As is the case every year, not everyone thought our annual April Fool's feature, which published last week, was funny. We expect that. What we didn't expect this year was the deeply emotional response from some readers who felt as though they were victims of our joke.
Over the last week, I've been called a handful of names and been saddled with a list of unflattering adjectives. Readers have threatened to sic attorneys and other media outlets' reporters on Boise Weekly. Some people are ashamed of us, others have called us brilliant. According to my tally, we're running about even on those numbers.
For the record, the Chicago and West Virginia cases cited in "Dead Men Moving" were not fiction. Nor is the fact that in North Carolina, eight graves on the outer edges of a cemetery are being moved to accommodate a highway widening funded by stimulus money. In fact, grave relocation is almost so common that I doubted whether we could pull it off as an April Fool's story.
Most of those readers who were offended have sworn never to read Boise Weekly again. Some were offended because they were duped, and those who were duped were mostly irate over development issues. Some were offended by the mere thought of grave relocation. To you, I'd recommend rechanneling your anger toward the City of Chicago or mining companies in West Virginia. However, to the readers with loved ones buried in Morris Hill or Pioneer cemeteries who felt victimized by our prank, we apologize.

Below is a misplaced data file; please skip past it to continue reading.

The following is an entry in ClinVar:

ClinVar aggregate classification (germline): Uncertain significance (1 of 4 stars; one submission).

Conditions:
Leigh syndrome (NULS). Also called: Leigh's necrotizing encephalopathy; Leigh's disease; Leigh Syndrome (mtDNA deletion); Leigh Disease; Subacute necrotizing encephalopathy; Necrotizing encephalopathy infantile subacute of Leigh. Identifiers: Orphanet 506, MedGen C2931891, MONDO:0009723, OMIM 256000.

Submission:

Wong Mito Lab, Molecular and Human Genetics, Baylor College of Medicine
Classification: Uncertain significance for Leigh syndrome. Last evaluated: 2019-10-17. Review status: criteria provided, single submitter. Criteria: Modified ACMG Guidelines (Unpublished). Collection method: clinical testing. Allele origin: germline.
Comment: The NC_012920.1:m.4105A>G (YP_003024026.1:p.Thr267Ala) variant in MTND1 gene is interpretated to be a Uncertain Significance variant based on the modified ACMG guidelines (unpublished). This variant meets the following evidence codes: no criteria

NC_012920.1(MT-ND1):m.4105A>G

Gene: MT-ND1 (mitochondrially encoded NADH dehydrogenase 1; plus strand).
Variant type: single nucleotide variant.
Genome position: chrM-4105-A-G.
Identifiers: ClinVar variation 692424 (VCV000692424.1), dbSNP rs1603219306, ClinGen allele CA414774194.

One final note to all readers, particularly to those readers who just don't like our tradition: Each year, Boise Weekly publishes a semi-plausible April Fool's Day feature. If you don't like it, don't pick up the paper that week. Next year's April Fool's issue publishes Wednesday, March 30. Consider yourself forewarned.